MaxSTM(SMT) Overheating | Roman Hujer, Не могли бы вы помочь? Или поделиться своей электронной почтой?


 

Hi,

I wanted to build my own 3D printed equatorial mount, so I decided to use 100:1 gear reduction motors for my RA/DEC axis. The system was pretty much the same as built by Roman Hujer.

I had MaxSTM (SMT) boards but I believe I've burnt all of them (processor gets the correct volts). The problem was faulty stepper driver which was drawing extra current. As soon as I'd connect the stepper driver, 3.3V voltage regulator would heat up and its dead!

My questions are:

  1. Can I order STM32 BlackPill (SMD) microcontroller online and resolder it to get the boards working?
  2. My motors are rated for 1.3A amperes. Can MaxSTM (SMT) support such motors? Should they work?

Motors: 42byg Stepper Motor 40mm Body Length With 3.71:1~139:1 Ratio Nema17 Planetary Gear Stepping Motor With Gearbox - Dc Motor - AliExpress

STM32: Asourcing Buy Microcontrollers Ic Ufqfpn-48 Stm32f411ceu6 - Buy Buy Stm32f411ceu6,Electronic Components Ufqfpn-48 Stm32f411ceu6,Ic Stm32f411ceu6 Product on Alibaba.com


Howard Dutton
 

On Mon, May 16, 2022 at 07:50 AM, Fleep wrote:
  • Can I order STM32 BlackPill (SMD) microcontroller online and resolder it to get the boards working?
Hand soldering a new MCU seems like a difficult task to me.

  • My motors are rated for 1.3A amperes. Can MaxSTM (SMT) support such motors? Should they work?
Yes.

Sorry things didn't go smoothly there.  I'd be sure to focus efforts on identifying the root cause of the failure to know what correction is really needed.

Is a bad stepper driver really to blame?
Does the 3.3V regulator still work?
Does the processor function at all?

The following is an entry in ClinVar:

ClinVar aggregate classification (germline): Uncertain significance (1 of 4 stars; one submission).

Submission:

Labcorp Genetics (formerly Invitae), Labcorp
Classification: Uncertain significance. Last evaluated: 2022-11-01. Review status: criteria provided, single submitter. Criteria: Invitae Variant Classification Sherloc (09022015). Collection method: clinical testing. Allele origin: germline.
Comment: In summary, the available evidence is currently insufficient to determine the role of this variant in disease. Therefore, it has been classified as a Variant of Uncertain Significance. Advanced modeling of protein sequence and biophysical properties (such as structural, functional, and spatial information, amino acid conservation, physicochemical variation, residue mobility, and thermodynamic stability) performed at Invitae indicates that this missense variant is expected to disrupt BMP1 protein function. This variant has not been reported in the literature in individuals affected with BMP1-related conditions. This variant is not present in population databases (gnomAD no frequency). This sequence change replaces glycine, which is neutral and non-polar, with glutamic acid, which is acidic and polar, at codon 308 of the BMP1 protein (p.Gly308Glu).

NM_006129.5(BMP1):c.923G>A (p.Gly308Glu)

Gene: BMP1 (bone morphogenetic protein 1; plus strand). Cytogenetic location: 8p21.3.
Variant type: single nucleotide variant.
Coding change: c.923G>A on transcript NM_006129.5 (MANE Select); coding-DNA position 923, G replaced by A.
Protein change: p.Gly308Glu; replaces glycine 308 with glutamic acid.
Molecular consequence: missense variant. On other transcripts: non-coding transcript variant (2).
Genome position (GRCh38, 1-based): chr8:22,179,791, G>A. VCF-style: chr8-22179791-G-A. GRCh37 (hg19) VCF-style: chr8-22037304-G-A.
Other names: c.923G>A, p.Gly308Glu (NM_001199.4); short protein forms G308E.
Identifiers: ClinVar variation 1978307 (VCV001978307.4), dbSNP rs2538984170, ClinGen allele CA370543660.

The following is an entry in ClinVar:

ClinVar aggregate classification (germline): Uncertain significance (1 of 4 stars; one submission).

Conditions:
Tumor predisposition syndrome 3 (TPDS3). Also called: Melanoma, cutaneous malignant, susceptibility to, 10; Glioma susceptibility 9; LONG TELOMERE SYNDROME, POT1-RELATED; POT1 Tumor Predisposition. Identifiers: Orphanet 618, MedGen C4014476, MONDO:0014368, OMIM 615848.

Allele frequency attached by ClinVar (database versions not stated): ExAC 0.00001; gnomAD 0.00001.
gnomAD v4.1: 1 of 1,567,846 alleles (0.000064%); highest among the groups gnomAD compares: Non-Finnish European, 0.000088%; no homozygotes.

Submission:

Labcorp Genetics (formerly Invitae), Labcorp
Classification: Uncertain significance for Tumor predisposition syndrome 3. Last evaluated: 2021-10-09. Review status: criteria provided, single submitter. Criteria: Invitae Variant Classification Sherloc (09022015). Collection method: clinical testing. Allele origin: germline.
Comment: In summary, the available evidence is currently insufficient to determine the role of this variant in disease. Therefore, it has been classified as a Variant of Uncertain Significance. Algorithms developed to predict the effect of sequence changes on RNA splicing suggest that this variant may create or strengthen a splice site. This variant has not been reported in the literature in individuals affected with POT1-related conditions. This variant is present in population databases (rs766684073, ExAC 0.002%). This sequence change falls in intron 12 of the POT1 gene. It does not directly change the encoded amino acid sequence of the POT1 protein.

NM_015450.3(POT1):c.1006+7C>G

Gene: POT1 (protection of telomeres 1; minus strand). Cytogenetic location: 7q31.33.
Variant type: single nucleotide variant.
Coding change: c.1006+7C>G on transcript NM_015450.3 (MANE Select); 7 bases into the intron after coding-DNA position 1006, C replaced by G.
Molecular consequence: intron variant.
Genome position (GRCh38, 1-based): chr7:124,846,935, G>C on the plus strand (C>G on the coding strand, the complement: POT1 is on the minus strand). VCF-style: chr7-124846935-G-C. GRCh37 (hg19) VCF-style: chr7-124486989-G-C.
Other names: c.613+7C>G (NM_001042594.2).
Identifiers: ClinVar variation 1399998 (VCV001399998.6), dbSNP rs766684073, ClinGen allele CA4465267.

I powered on board 3/4 and the processor died instantly, I couldn't understand anything. (Status LED won't turn on as well). The first thing that'd overheat before each board's death would be the 3.3V voltage regulator.

So I took out board 4/4 and along with soldering headers, I removed removed the 3.3V regulator and soldered a new one which I bought locally(Both had 1A rating).

Now this board worked fine, I had my finger on the processor all the time. I connected stepper driver one and it was good. As soon as I connected the second driver, it started to overheat rapidly. I mean very rapidly!

So I pulled that driver out and it was back to normal temp. I tried to limit the current by reducing Vref on driver and connected it again, it overheated! I pulled the driver out maybe a second late but before I could do that board was damaged.

Damaged in a way that it works fine, only the processor maintains high temperature of 80-90 degrees.

(I had 4 boards in total. Board 2/4 died when I connected an Asus 19V 45W wall brick, even though 5V voltage regulator hadn't been connected yet, a flash ran through the Status and Power LEDs, they turned on for a second and it was dead.) 

To answer your questions precisely:

  1. I think bad stepper driver is to be blamed.
  2. The 3.3V regulator which I bought locally work fine. The one that came pre-soldered they died every time.
  3. The processor for board 3/4 died in an instant. The processor for board 4/4 heats up.

IRUN Current = 600